Fig. 2 Fluorescent Overlay Imaging

A mouse subcutaneous tumor model at 48 hours post injection of ICG labeled antibody(50 μg) shows clear evidence of selective accumulation in the tumor.



BALB/c nu nu (female, 11 weeks)

tumor cell:

HeLa (4 weeks after transplant in subcutaneous right axilla)


anti-integrin a2 antibody

measurement condition: 

Ex 785 nm, Em 845/55 nm/center/band), exposure time: 10 sec



Open References

1) M. Ogawa, C. A. S. Regino, J. Seidel, M. V. Green, W. Xi, M. Williams, N. Kosaka, P. L. Choyke and H. Kobayashi, "Dual-Modality Molecular Imaging Using Antibodies Labeled with Activatable Fluorescence and a Radionuclide for Specific and Quantitative Targeted Cancer Detection", Bioconjugate Chem., 2009, 20(11), 2177.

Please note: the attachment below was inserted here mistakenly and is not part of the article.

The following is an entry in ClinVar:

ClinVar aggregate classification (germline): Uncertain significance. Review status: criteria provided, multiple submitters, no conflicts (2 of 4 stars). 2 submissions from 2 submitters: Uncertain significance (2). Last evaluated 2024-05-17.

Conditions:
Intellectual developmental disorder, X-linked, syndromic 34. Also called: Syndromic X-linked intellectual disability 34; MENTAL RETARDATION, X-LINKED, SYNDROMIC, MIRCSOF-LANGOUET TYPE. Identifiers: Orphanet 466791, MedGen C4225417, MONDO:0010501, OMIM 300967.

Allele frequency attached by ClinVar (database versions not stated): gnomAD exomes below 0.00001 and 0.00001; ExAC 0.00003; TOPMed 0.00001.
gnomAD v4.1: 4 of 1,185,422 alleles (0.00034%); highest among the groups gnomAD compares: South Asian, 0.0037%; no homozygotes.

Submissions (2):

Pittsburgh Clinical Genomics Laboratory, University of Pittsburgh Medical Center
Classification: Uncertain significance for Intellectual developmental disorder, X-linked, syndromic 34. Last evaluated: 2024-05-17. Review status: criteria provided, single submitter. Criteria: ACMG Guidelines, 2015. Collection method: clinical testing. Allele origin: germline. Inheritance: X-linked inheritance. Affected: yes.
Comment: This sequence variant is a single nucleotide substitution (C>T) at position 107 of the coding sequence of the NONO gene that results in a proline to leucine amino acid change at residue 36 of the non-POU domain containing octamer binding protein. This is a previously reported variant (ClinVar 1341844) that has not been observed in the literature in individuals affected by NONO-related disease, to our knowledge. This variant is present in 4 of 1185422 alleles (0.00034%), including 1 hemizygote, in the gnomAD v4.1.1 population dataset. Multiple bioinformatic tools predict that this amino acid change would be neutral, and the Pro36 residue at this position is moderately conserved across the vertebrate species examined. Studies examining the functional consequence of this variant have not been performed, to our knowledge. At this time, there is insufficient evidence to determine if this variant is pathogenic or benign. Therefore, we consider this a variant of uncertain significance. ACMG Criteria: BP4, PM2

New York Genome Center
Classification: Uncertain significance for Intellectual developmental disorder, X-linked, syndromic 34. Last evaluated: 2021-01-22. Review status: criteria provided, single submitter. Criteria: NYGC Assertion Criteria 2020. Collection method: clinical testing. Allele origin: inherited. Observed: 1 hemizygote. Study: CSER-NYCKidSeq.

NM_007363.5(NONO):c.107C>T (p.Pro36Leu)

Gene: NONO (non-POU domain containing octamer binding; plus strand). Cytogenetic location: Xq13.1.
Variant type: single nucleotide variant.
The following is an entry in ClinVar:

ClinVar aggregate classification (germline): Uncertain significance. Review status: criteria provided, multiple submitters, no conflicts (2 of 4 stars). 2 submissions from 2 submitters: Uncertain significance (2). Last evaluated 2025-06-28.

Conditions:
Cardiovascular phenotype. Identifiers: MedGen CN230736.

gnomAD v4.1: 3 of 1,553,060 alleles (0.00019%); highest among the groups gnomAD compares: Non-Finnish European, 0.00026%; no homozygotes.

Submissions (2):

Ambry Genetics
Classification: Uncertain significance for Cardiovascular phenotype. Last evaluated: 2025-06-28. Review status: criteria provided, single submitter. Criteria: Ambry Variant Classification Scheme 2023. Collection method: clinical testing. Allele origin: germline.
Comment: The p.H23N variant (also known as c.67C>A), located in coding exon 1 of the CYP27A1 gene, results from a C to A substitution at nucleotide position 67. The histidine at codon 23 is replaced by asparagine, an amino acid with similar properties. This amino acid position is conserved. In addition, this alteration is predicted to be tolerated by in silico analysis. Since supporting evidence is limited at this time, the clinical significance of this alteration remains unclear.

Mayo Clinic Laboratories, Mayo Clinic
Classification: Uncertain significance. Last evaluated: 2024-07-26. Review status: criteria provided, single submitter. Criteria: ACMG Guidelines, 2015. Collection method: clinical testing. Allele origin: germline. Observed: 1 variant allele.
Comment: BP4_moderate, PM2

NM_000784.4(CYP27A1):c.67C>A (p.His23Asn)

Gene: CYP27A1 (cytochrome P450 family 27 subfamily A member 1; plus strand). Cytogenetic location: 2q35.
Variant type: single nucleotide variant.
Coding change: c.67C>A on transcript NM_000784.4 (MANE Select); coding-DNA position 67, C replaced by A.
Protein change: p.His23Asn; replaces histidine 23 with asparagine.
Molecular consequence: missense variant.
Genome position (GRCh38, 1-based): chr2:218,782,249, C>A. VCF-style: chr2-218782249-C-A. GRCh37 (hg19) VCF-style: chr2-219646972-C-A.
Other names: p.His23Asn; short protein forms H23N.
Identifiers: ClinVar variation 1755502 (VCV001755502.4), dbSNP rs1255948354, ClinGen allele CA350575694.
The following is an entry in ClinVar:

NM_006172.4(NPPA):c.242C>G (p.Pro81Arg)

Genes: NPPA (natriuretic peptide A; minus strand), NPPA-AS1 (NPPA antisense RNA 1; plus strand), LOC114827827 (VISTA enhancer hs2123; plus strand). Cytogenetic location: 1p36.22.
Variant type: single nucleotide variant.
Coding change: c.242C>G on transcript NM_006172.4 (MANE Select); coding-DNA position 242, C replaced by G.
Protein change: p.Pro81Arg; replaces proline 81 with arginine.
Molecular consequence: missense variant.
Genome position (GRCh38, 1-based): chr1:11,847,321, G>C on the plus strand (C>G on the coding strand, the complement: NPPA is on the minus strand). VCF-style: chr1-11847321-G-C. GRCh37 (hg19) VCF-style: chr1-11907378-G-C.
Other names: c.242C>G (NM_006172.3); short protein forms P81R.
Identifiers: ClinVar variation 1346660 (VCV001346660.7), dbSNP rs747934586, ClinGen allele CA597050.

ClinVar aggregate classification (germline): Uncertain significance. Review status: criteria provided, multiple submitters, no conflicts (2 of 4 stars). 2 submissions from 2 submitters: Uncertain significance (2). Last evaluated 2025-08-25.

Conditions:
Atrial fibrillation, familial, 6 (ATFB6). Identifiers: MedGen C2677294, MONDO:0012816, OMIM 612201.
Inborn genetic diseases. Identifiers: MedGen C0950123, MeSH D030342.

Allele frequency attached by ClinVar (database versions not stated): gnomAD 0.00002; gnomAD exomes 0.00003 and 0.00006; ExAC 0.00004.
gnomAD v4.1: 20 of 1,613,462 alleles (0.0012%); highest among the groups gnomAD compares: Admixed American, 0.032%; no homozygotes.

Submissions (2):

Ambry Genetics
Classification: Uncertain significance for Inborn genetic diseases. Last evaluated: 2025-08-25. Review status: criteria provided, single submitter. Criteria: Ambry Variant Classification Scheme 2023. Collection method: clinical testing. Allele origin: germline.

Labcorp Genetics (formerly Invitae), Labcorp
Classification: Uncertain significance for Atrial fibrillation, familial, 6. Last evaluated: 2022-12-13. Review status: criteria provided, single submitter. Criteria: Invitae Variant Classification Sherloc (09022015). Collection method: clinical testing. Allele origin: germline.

2) M. Ogawa, N. Kosaka, P. L. Choyke and H. Kobayashi, "In vivo Molecular Imaging of Cancer with a Quenching Near-Infrared Fluorescent Probe Using Conjuates of Monoclonal Antibodies and Indocyanine Green", Cancer Res., 2009, 69(4), 1268.
3) N. Kosaka, M. Ogawa, P. L. Choyke and H. Kobayashi, "Clinical implications of near-infrared fluorescence imaging in cancer", Future Oncology, 2009, 5(9), 1501.
4) S. Ito, N.Muguruma, S. Hayashi, S. Taoka, T. Bando, K. Inayama, M. Sogabe, T. Okahisa, S. Okamura, H. Shibata, T. Irimura, K. Takesako and S. Shibamura, "Development of Agents for Reinforcement of Fluorescence on Near-infrared Ray Excitation for Immunohistological Staining", Bioorg. Med. Chem., 1998, 6, 613.
4) S. Ito, N. Muguruma, Y. Kakehashi, S. Hayashi, S. Okamura, H. Shibata, T. Okahisa, M. Kanamori, S. Shibamura, K. Takesako, M. Nozawa, K. Ishida and M. Shiga, "Development of Fluorescence-Emitting Antibody Labeling Substance by Near-Infrared Ray Excitation", Bioorg. Med. Chem. Lett., 1995, 5, 2689.